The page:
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India puts another 'eye in the sky'

24 Juin 2017

Sriharikota: Within 18 days of launching the next generation launch vehicle GSLV Mk-III rocket, the Indian Space Research Organisation (Isro) successfully completed another mission as the PSLV-C38 rocket launched the earth observation Cartosat-2E satellite and 30 nanosatellites from 14 countries into their designated orbit on Friday.

The 31 satellites weighed 955 kg.

"Congratulations to ISRO on its 40th successful Polar satellite launch".

Following the 28-hour countdown activities, the PSLV rocket lifted off from the first launch pad of Satish Dhawan Space Centre at 9.29 am.

The 29 co-passenger nanosatellites are from 14 foreign countries, including Austria, Belgium, Chile, Czech Republic, Finland, France, Germany, Italy, Japan, Latvia, Lithuania, Slovakia, UK, and the U.S. and one nanosatellite from India.

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"It can recognise objects within that square (0.6 m by 0.6 m)", an Isro official told PTI on condition of anonymity. "It can be used to identify terrorist camps", the official said.

Once this satellite becomes operational, it would be "handed over" to the defence forces, which have their own "set up", including ground-stations and trained manpower to access data, the official said. At that time, the rocket had carried 20 satellites, the most by ISRO on a single flight at that time.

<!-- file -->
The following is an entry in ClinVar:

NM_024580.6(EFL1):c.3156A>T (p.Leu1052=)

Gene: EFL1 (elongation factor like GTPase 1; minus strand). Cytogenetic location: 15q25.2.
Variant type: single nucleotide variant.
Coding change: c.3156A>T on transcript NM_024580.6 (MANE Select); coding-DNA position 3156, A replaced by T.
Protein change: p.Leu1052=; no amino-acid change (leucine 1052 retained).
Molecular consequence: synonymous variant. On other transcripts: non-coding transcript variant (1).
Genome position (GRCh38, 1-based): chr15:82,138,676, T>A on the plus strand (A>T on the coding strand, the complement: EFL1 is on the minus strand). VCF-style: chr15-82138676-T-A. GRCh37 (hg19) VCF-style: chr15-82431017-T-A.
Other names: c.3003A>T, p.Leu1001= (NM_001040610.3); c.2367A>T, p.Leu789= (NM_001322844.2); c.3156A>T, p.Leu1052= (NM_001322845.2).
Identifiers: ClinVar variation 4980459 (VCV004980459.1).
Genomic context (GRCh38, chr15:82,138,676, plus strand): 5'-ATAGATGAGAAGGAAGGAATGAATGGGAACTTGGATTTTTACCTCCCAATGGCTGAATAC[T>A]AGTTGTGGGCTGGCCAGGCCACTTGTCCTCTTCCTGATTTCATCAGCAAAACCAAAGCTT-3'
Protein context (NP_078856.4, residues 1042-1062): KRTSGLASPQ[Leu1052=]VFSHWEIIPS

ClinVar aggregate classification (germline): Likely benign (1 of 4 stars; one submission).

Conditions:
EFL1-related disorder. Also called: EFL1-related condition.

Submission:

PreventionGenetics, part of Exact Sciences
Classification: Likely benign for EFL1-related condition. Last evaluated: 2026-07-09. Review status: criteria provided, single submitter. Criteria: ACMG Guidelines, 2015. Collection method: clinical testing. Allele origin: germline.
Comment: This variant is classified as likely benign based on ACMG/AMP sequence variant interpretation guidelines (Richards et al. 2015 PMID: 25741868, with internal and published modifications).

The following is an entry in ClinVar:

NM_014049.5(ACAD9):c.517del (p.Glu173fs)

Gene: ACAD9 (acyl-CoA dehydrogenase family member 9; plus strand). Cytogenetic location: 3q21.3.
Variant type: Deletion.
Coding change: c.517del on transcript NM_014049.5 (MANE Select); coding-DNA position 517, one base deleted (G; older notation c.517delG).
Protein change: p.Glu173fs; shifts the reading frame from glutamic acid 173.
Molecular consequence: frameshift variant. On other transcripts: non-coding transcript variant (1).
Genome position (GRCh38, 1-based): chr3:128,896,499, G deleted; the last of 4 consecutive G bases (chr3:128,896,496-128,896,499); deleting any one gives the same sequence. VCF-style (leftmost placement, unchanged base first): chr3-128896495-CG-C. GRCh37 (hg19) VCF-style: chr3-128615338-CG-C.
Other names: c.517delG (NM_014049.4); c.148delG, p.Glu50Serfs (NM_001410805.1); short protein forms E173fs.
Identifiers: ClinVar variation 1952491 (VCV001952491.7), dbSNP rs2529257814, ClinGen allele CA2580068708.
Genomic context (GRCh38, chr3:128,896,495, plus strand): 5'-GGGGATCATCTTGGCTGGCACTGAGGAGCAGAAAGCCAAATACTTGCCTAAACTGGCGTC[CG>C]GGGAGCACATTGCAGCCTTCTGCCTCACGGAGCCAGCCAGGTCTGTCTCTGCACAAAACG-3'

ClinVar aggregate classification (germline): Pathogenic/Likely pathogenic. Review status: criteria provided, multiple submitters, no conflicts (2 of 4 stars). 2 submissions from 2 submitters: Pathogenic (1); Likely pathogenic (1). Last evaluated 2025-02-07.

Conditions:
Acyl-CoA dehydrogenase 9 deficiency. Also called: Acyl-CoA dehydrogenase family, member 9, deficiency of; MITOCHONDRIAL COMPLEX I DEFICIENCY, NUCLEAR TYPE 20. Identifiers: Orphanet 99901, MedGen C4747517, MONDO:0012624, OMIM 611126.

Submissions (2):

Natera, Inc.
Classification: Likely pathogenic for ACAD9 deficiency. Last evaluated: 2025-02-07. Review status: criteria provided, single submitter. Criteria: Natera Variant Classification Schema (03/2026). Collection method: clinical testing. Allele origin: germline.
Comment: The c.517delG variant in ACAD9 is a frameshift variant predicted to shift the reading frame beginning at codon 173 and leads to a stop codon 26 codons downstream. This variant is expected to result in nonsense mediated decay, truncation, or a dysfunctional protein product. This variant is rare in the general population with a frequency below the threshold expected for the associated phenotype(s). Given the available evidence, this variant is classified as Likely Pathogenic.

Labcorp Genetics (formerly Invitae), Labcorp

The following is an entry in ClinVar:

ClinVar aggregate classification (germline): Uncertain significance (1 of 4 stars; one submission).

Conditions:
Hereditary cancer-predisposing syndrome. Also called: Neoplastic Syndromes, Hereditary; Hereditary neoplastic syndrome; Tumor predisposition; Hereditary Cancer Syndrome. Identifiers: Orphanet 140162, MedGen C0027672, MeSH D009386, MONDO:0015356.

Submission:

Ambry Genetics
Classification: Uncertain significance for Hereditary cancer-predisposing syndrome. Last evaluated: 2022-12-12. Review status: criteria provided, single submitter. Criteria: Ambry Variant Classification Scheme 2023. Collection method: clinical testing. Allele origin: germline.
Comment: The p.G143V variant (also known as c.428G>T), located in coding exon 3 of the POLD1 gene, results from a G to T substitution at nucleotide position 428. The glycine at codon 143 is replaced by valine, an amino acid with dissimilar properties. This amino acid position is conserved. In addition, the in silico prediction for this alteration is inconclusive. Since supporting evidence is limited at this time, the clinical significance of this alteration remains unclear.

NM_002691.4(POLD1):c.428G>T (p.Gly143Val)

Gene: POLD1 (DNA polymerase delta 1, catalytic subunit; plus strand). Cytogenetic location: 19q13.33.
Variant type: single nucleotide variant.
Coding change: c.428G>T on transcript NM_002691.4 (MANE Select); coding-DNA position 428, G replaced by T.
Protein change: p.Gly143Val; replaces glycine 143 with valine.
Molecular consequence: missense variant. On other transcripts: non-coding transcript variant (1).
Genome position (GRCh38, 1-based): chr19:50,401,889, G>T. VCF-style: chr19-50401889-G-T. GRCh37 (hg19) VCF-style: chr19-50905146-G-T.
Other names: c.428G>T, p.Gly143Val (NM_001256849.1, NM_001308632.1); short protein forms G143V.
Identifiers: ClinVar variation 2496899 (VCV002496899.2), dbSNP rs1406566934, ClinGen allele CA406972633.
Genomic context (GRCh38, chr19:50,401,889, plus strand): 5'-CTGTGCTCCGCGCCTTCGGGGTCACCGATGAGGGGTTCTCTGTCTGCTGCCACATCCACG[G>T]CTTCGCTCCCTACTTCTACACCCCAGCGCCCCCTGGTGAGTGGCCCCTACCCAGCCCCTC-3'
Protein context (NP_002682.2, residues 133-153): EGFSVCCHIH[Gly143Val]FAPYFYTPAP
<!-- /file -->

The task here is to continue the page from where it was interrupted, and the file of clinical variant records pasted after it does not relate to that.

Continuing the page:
With the launch of the third spacecraft in the Cartosat-2 series, the images sent by the dedicated satellite for defence forces are expected to become sharper and wider. Considered the most powerful "eye" in the sky among the Cartosat series, the latest module will also equip India to achieve self-proficiency and self-reliance in zeroing in on targets and capturing high-resolution, crystal-clear pictures, thus reducing the country's till-date dependence on other sources for procurement of the desired images.

The space agency said the 29 worldwide customer Nano satellites are being launched as part of the commercial arrangements between Antrix Corporation Limited (Antrix), commercial arm of Isro and global customers.

India puts another 'eye in the sky'